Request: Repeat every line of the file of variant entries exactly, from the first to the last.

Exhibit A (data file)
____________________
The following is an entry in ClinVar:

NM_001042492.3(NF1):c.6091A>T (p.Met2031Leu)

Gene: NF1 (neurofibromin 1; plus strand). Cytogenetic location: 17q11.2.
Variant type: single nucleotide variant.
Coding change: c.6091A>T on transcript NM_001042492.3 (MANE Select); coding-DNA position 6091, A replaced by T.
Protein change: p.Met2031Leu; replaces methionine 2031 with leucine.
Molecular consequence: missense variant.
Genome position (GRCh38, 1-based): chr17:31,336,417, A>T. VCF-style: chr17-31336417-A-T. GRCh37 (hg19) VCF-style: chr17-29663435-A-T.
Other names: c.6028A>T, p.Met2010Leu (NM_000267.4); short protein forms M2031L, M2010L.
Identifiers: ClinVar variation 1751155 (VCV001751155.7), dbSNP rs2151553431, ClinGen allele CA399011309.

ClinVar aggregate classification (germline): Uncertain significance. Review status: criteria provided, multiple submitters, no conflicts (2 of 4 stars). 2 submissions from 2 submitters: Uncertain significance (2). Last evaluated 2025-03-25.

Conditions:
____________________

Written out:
The following is an entry in ClinVar:

NM_001042492.3(NF1):c.6091A>T (p.Met2031Leu)

Gene: NF1 (neurofibromin 1; plus strand). Cytogenetic location: 17q11.2.
Variant type: single nucleotide variant.
Coding change: c.6091A>T on transcript NM_001042492.3 (MANE Select); coding-DNA position 6091, A replaced by T.
Protein change: p.Met2031Leu; replaces methionine 2031 with leucine.
Molecular consequence: missense variant.
Genome position (GRCh38, 1-based): chr17:31,336,417, A>T. VCF-style: chr17-31336417-A-T. GRCh37 (hg19) VCF-style: chr17-29663435-A-T.
Other names: c.6028A>T, p.Met2010Leu (NM_000267.4); short protein forms M2031L, M2010L.
Identifiers: ClinVar variation 1751155 (VCV001751155.7), dbSNP rs2151553431, ClinGen allele CA399011309.

ClinVar aggregate classification (germline): Uncertain significance. Review status: criteria provided, multiple submitters, no conflicts (2 of 4 stars). 2 submissions from 2 submitters: Uncertain significance (2). Last evaluated 2025-03-25.

Conditions: